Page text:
Roughly 110 miles from Freeport, I plunged six feet down from the M/V Fling, into the Gulf of Mexico to explore the Flower Gardens Banks National Marine Sanctuary. Here, rays of sun stream through Jolly Rancher-blue waters, a setting unlike anything near the shore. A school of fish gathered under the boat and a torpedo-shaped barracuda hung motionless in the water 20 yards away. Admiring his buoyancy control, I swam down to the reef, clearly visible 80 feet below.
This sanctuary protects the northern-most coral reefs in the continental United States, including the West and East banks, 65 to 120 feet below the surface, and Stetson Bank, a 1,500-foot-long ridge of pinnacles.
The sheer variety of marine life and endless blue in all directions takes hours to explore.
Most divers come here from Freeport aboard the Fling, as I did. In spring, some brave 70° waters and often-rough seas for the chance to see schools of hammerhead sharks. But summer water temperatures approach the mid-80s, and divers enjoy more tranquil conditions for exploring the reef and its residents: shellfish, sea urchins, 280 species of fish (including 20 species of sharks and rays), loggerhead and hawksbill sea turtles, and the occasional visiting dolphin.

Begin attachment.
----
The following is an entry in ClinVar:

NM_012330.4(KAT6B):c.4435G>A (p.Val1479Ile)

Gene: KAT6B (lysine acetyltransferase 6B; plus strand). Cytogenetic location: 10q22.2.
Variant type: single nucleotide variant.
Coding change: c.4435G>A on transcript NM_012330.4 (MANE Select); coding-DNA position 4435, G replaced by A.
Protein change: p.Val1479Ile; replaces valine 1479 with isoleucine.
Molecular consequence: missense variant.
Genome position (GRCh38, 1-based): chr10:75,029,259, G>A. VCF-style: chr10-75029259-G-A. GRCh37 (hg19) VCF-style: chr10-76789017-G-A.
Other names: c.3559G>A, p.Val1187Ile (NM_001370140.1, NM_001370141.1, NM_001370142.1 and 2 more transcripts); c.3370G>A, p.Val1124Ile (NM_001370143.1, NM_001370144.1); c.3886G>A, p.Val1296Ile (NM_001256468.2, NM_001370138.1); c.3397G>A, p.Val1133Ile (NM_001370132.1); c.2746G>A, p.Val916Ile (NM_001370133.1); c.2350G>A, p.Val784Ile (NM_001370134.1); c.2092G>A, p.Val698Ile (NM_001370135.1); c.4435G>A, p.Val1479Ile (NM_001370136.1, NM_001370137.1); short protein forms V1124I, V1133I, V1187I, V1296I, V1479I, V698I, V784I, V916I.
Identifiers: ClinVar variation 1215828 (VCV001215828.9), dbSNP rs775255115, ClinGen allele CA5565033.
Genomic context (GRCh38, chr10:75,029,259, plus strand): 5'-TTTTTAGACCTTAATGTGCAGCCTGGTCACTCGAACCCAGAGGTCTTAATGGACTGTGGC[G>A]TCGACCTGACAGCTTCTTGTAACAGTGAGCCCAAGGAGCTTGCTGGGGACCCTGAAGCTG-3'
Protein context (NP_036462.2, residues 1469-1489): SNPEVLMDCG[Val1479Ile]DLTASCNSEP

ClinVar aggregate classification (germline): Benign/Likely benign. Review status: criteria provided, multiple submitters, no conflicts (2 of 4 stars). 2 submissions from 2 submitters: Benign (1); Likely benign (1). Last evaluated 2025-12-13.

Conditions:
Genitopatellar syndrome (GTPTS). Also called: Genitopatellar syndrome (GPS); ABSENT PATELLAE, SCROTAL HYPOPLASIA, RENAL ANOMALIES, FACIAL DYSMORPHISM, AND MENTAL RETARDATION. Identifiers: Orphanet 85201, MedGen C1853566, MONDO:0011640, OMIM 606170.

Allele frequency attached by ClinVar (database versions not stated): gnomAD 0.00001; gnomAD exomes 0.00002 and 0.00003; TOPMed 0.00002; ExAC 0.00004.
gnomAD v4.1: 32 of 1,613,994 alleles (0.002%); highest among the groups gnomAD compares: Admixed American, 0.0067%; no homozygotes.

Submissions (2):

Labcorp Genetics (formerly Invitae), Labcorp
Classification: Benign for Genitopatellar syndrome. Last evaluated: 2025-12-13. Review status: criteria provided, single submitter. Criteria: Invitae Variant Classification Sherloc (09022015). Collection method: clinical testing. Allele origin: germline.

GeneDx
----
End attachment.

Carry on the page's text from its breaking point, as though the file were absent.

The sheer variety of marine life and endless blue in all directions takes hours to explore, but a dwindling air supply forced me to surface after 40 minutes of awe. Breakfast awaited on board; wet and happy divers crowded into the galley’s long booths, devouring eggs, bacon, and biscuits while swapping tales of what we’d seen below.
Soon it was time to gear up again. In fact, the weekend schedule typically reads dive, eat, sleep, dive, eat, sleep—with a total of five dives on Saturday and two on Sunday. Generally, it includes two dives at the West Bank, an old oil rig platform (always one of my favorites), and two at the East Bank, one of them a night dive, then two at Stetson on Sunday morning. Three-day trips include a total of 11 dives—five at the West Bank, four at the East, and two at Stetson.
We sleep in bunks below deck, four to a room, and nap on lounge chairs on the sun deck.
The distance from shore, depth, and often-strong currents make this an experience for advanced divers only. The Fling welcomes non-divers age 13 and older, but given the depth of the reefs, there is little to see from the surface.